For this week’s malt, I’ve picked the Special X from Best Malz. Best is a German maltster with a pretty wide array of varieties. But the Special X caught my eye initially because I thought it might be a good alternative to Special B. Their web site says that it contributes “an intense malty-sweet flavor reminiscent of raisins or dried fruit.”
Special B, right? Not really. I haven’t had the chance to brew with this malt yet, so I did the next best think I could think of. Our head brewer Wes keeps a French press at the store for tea so I loaded into it a few oz of the Special X with a bit to 2-row base malt, steeped it around 150 degrees for a while, then we all tasted it!
A couple of the staff said they got raisins and dried fruit, but it was a very faint underlying character. Most of us picked up on intense toast flavors similar to Biscuit or Aromatic malt, but definitely much stronger. Finally, we all commented on the color. This malt comes in at 115-150 L, and it really shows. This small wort that I made had some really deep red hues!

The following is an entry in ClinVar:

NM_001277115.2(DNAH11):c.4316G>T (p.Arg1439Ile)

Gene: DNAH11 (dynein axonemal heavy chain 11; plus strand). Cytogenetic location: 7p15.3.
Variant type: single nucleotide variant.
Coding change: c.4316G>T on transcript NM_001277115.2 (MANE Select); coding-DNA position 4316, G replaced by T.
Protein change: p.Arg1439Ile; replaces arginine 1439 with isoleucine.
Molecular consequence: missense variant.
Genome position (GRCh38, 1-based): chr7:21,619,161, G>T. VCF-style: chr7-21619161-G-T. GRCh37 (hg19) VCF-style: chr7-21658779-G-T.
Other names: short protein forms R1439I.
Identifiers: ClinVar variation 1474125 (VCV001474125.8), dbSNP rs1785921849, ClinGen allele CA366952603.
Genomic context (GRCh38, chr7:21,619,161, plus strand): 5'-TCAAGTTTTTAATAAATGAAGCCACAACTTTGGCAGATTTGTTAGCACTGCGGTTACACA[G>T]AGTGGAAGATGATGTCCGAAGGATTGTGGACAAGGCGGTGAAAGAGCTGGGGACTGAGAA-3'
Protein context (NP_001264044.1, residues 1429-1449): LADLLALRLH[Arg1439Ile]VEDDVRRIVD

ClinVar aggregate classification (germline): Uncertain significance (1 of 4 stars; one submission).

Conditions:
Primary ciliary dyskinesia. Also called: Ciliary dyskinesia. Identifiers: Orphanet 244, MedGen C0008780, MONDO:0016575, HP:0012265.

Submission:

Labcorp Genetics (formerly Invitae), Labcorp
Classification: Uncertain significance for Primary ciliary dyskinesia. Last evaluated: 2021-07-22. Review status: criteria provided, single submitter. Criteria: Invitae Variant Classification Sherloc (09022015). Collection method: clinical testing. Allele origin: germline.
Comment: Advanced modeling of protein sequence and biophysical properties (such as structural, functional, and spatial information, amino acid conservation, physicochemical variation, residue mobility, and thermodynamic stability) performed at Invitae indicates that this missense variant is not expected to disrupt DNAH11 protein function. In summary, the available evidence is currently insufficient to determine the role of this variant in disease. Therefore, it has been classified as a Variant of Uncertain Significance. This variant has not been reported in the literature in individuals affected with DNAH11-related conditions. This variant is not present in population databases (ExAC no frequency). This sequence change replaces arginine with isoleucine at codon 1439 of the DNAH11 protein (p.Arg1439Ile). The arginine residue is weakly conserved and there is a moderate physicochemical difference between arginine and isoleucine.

As I’m thinking about using this malt, I also take into consideration another characteristic listed on Best’s web site. It “brings a mild smoothness to beer.” I’ve got an American Brown ale that I’ve been toying with for a few years. Currently I’ve got about 5% Special Roast from Briess. Next time I brew this I’m going to substitute the Special X and hopefully give it a bit more depth of flavor. And it’s supposed to be good up to about 20% of your grist. So I might bump up the quantity a little.
Use Special X the next time you brew a brown, porter or stout, or even a Belgian with a lower usage rate.